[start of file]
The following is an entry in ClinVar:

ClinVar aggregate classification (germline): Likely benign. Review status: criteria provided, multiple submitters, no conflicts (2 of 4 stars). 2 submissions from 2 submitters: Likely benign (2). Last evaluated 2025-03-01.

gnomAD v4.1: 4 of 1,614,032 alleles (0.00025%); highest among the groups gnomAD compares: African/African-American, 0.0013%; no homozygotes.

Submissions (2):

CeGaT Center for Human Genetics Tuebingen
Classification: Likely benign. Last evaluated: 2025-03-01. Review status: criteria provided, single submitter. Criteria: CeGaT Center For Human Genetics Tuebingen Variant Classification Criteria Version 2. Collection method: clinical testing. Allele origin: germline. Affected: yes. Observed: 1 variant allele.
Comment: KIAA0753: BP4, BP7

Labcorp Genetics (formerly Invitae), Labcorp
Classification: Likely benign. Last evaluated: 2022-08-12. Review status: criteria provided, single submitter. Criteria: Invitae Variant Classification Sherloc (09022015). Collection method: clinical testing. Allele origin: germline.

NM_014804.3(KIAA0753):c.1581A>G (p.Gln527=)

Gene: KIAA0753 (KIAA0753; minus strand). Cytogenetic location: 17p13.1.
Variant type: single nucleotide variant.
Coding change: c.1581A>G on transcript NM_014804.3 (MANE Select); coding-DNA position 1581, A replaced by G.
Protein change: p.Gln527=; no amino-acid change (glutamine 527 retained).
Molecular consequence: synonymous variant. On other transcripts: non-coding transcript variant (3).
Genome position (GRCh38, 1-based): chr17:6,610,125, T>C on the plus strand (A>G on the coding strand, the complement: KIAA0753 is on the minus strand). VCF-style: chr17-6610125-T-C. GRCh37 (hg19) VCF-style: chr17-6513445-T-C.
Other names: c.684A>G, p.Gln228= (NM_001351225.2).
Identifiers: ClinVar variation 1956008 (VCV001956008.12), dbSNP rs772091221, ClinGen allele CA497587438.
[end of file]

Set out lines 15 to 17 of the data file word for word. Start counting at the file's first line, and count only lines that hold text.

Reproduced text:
Molecular consequence: synonymous variant. On other transcripts: non-coding transcript variant (3).
Genome position (GRCh38, 1-based): chr17:6,610,125, T>C on the plus strand (A>G on the coding strand, the complement: KIAA0753 is on the minus strand). VCF-style: chr17-6610125-T-C. GRCh37 (hg19) VCF-style: chr17-6513445-T-C.
Other names: c.684A>G, p.Gln228= (NM_001351225.2).